The government watchdog in charge of tracking stimulus dollars said he can’t be sure how many jobs the $787 billion program has created, admitting it “could be above or below” the 640,000 jobs the administration touts.
Republicans said false numbers amount to “propaganda” and that the uncertainty should cool Democrats’ talk of passing a second stimulus bill.
Earl Devaney, chairman of the Recovery Accountability and Transparency Board, told a congressional oversight panel that data from the stimulus bill’s first reporting period “is not particularly pretty” but that the accuracy of the information depends on the agencies and contractors that report it.
The numbers “may cause embarrassment for some agencies and recipients, but my expectation is that any embarrassment suffered will encourage self-correcting behavior and lead to more accurate reporting in the future,” Mr. Devaney told members of the House Oversight and Government Reform Committee.
“If I’ve learned anything yet about transparency is that it’s harder to practice transparency than it is to talk about transparency. It’s definitely not something for the faint of heart.”
Nearly 4,000 designated recipients who had yet to receive stimulus funds nevertheless reported creating or saving more than 58,000 jobs, according to a Government Accountability Office report released Thursday. Elsewhere, the agency found that 9,200 recipients who did receive funds said they created no jobs.
The GAO report came on the heels of reports earlier in the week that Recovery.gov, the government’s public tracking site for the stimulus, contained erroneous reports of stimulus funds being awarded in congressional districts that don’t exist.
Republicans seized on Mr. Devaney’s admission that his office could not verify the Obama administration’s claim of 640,000 jobs being created as evidence of deception by the White House.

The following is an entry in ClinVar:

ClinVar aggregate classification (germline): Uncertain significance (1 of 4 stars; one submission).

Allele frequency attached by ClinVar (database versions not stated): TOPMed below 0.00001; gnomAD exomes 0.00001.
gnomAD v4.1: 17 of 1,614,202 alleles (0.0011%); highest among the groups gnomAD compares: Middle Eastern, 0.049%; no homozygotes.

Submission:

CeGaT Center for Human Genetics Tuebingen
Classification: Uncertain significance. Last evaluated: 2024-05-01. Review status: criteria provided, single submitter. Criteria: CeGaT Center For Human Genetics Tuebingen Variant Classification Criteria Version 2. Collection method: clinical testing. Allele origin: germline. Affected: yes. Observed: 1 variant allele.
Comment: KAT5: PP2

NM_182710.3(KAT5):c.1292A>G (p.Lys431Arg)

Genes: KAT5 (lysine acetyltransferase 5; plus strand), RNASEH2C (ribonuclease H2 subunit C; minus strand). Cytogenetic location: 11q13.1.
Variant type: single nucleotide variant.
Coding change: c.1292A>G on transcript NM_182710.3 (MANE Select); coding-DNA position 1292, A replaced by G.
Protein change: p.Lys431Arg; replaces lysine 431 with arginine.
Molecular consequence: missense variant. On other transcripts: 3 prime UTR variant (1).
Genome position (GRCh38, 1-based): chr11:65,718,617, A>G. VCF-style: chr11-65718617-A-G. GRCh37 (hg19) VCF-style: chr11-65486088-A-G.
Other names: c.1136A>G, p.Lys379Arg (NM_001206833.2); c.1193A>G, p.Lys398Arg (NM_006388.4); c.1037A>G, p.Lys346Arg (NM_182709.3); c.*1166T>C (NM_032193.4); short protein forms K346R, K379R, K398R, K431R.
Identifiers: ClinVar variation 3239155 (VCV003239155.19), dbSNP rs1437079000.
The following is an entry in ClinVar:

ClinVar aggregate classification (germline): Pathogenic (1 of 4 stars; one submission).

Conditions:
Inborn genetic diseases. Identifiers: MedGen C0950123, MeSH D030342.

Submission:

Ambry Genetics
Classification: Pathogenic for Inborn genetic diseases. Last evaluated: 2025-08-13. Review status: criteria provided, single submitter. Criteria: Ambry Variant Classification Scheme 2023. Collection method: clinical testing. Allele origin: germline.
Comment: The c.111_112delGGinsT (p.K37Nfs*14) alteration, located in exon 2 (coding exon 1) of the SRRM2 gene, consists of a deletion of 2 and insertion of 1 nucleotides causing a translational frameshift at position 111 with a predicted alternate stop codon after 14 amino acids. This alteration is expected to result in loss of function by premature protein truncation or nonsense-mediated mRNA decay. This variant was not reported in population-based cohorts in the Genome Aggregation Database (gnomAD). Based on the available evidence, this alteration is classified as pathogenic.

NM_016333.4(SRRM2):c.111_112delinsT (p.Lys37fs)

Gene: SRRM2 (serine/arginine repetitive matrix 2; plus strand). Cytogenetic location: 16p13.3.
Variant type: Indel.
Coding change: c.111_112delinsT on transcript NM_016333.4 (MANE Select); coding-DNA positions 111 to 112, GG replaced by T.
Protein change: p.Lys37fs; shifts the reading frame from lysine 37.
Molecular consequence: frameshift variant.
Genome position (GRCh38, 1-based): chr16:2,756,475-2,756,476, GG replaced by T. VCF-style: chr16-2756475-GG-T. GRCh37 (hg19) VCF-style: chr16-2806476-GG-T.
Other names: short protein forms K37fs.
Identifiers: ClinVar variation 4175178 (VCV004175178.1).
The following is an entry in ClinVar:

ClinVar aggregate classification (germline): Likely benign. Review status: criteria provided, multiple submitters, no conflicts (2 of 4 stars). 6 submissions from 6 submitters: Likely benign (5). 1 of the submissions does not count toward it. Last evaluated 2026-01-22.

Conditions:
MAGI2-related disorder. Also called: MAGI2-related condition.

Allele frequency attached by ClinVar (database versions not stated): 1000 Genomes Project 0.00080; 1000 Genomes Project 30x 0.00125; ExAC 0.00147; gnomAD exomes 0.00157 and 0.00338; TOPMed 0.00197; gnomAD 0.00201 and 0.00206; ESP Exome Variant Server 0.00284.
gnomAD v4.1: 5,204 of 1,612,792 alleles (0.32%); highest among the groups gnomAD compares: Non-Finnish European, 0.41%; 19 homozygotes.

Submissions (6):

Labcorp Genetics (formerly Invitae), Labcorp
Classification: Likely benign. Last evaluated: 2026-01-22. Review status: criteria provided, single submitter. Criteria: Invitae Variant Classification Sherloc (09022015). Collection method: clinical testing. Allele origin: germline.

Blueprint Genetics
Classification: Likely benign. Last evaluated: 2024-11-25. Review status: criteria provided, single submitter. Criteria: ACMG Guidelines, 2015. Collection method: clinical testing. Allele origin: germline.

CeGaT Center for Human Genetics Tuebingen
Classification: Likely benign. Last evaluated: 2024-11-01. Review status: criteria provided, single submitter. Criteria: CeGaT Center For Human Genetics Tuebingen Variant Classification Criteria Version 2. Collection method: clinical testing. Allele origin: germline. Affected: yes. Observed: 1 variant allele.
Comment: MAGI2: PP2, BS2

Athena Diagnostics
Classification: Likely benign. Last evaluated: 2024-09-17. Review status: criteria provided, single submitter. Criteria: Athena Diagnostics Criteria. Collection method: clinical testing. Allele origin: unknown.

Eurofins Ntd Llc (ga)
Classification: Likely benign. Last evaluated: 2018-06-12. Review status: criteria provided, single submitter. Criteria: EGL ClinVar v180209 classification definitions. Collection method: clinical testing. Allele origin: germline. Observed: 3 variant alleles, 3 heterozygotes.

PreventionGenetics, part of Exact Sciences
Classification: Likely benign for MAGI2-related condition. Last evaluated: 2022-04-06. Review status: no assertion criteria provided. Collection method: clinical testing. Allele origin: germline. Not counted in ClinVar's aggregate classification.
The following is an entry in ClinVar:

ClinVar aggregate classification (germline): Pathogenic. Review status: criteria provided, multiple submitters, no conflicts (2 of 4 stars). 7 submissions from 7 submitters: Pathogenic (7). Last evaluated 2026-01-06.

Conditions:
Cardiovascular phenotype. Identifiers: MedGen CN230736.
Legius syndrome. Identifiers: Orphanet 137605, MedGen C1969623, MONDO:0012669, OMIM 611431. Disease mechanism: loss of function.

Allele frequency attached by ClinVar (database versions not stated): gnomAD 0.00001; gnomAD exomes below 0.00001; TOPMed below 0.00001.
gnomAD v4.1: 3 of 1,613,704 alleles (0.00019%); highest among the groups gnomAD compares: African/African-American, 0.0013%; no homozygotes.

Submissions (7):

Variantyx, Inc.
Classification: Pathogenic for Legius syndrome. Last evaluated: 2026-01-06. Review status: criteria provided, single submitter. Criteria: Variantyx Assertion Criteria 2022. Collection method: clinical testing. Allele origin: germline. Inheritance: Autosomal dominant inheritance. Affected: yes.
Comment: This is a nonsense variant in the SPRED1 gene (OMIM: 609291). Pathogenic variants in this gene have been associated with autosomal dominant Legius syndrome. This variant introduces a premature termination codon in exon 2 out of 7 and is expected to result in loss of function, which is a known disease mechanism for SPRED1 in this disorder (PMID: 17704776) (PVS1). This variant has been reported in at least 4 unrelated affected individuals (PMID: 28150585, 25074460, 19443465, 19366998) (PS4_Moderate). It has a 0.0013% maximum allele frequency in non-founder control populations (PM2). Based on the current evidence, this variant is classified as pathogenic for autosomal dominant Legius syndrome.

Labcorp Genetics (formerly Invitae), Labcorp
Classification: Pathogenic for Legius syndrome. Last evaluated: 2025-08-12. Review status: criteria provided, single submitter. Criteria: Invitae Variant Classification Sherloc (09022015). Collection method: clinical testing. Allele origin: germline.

“That is propaganda, plain and clear,” said California Rep. Darrell Issa, the panel’s senior Republican. “The fact is they have no idea how many jobs have been saved or created.”
Democrats acknowledged hiccups in reporting but defended the stimulus bill’s performance. Rep. Chris Van Hollen, Maryland Democrat, cited GDP growth and declining monthly job losses as proof of its success.
“Characterizing a real job and the ability to take care of your family as ‘propaganda’ is a disservice to the American people,” said Mr. Van Hollen, an assistant to House Speaker Nancy Pelosi.
The hearing was especially contentious given Democrats’ plan to craft a so-called “jobs bill” in the coming weeks. Though leaders have been careful not to classify it as a stimulus, critics said questions regarding the effectiveness of the first stimulus bill - $173 billion of which has been spent as of Sept. 30 - should serve as a warning.
“If you take the $787 billion and you’ve only spent $173 billion of it, why do you need another stimulus? This just doesn’t make any sense,” said Rep. Dan Burton, Indiana Republican.
Not everyone was critical of the stimulus, however.
“There is no question the Recovery Act is working as intended,” said John Porcari, deputy secretary at the Department of Transportation.